Afro-Cuban Identity in Post-Revolutionary Novel and Film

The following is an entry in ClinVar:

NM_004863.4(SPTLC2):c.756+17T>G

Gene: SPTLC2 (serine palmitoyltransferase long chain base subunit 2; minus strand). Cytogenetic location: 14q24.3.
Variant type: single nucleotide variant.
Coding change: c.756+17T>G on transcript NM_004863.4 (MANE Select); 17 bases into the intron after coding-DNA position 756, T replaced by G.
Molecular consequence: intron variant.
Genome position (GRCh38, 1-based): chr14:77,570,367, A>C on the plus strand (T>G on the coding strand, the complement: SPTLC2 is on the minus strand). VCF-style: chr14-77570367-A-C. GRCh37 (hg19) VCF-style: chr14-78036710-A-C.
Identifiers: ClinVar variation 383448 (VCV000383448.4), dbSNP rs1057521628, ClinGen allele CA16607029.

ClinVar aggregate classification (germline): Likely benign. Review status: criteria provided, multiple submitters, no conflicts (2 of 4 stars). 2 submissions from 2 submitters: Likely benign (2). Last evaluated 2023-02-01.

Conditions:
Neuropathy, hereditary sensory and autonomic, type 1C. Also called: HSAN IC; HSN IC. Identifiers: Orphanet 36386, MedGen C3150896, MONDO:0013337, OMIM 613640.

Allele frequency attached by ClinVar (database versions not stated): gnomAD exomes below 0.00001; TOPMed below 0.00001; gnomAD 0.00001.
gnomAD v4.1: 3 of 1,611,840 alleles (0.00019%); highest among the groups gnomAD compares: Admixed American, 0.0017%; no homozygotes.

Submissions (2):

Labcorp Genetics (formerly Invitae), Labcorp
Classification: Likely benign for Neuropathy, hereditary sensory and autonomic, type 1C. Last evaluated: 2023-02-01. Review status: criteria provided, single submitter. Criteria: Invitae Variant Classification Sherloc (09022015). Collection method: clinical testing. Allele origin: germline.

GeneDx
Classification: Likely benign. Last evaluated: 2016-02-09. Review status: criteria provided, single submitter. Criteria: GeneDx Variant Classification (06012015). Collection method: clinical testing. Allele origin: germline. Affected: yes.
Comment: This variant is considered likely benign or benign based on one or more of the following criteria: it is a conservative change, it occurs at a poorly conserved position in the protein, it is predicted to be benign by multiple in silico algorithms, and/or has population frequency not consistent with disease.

Afro-Cuban Identity in Post-Revolutionary Novel and Film examines the changing discourse on race as portrayed in Cuban novels and films produced after 1959. Andrea Easley Morris analyzes the artists’ participation in and questioning of the revolutionary government’s revision of national identity to include the unique experience and contributions of Cuban men and women of African descent. While the Cuban revolution brought sweeping changes that vastly improved the material condition of many Afro-Cubans, at the time overrepresented among Cuba’s poor and marginalized, the government’s official position was that racial inequities had been resolved as early as 1962. Although a more open dialogue on race was cut short, the work of several novelists and film directors from the late 1960s and 70s expresses the need to explore what was gained and lost by Afro-Cubans in the early years of the revolution, among them Manuel Granados, Miguel Barnet, Nivaria Tejera, Sara Gómez, César Leante, Tomás Gutiérrez Alea, Sergio Giral, and Manuel Cofiño.